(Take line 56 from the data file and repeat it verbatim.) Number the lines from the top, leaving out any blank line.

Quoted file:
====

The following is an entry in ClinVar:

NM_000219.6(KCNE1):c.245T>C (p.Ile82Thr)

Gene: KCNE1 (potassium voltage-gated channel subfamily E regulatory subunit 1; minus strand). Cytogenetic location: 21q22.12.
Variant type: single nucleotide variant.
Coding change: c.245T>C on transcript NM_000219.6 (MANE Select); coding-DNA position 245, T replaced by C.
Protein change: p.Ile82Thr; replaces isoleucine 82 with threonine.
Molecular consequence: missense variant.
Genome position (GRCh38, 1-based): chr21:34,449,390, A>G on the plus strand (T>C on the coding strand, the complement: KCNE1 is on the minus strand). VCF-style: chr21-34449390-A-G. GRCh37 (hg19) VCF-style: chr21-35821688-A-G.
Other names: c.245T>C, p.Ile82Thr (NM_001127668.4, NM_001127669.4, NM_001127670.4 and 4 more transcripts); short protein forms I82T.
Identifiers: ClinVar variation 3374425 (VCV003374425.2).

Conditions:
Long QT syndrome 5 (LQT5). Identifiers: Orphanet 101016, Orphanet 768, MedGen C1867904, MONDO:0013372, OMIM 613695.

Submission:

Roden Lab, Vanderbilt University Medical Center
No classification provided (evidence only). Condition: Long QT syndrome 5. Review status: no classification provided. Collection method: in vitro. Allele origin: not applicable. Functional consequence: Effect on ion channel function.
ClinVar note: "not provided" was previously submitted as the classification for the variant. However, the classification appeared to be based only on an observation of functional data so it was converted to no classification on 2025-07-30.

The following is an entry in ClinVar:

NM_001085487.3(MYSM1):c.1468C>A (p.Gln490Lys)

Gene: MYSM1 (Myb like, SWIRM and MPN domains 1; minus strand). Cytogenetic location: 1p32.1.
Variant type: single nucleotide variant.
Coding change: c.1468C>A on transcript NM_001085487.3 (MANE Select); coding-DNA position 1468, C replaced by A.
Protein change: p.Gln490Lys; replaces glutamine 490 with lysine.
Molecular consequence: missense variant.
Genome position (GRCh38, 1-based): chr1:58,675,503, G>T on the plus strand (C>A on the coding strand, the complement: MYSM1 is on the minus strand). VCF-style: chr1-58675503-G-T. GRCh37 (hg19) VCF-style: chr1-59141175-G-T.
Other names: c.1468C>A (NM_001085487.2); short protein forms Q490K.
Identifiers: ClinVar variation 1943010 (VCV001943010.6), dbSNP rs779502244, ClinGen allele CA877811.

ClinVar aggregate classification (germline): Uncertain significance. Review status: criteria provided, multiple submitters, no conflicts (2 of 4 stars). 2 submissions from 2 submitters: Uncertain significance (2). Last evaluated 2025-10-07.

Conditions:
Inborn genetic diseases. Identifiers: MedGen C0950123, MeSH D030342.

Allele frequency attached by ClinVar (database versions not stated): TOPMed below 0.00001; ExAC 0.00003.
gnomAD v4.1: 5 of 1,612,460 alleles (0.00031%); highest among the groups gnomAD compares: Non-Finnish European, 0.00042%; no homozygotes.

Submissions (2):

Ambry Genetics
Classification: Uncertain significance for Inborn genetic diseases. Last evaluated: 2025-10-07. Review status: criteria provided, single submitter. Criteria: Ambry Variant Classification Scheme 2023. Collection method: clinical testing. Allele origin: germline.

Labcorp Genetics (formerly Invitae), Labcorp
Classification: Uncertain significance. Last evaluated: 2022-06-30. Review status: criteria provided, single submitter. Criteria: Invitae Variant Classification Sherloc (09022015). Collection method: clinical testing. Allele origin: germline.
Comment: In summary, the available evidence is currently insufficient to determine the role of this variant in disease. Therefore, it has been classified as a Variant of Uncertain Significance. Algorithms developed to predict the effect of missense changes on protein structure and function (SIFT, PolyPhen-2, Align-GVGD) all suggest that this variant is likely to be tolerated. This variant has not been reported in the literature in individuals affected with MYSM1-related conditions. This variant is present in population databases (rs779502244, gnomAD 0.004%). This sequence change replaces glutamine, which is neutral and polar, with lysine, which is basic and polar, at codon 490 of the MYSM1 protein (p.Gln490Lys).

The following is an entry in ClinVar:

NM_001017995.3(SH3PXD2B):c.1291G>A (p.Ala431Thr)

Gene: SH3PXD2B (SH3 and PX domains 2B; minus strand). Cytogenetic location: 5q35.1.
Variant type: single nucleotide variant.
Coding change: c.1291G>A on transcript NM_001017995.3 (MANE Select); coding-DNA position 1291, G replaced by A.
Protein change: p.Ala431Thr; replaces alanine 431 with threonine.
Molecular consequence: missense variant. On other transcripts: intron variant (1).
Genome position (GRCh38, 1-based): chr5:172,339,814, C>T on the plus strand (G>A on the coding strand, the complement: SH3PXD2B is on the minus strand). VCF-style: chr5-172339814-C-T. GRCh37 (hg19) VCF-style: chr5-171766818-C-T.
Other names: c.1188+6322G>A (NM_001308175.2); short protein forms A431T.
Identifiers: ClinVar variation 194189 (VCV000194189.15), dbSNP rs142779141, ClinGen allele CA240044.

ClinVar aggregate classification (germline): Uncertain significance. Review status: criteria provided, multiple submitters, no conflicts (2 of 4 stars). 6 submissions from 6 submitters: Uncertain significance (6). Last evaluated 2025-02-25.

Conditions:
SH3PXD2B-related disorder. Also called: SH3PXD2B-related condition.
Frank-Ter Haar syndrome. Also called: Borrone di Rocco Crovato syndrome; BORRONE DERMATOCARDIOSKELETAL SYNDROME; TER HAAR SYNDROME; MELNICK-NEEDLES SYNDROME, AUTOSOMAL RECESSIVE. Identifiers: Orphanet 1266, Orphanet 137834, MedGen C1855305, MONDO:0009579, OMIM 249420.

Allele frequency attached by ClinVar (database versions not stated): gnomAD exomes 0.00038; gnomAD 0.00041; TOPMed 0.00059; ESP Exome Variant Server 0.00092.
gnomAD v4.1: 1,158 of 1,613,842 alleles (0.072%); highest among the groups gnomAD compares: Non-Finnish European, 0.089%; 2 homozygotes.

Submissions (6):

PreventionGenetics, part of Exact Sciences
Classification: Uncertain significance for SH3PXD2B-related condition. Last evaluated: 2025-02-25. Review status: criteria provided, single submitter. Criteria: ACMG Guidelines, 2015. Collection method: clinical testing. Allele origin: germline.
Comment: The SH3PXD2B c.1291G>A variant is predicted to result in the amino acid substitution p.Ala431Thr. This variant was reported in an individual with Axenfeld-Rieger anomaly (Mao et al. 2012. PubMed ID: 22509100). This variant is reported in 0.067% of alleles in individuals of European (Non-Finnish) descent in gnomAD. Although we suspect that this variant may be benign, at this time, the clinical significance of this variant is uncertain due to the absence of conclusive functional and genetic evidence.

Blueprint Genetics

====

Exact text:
Classification: Uncertain significance for SH3PXD2B-related condition. Last evaluated: 2025-02-25. Review status: criteria provided, single submitter. Criteria: ACMG Guidelines, 2015. Collection method: clinical testing. Allele origin: germline.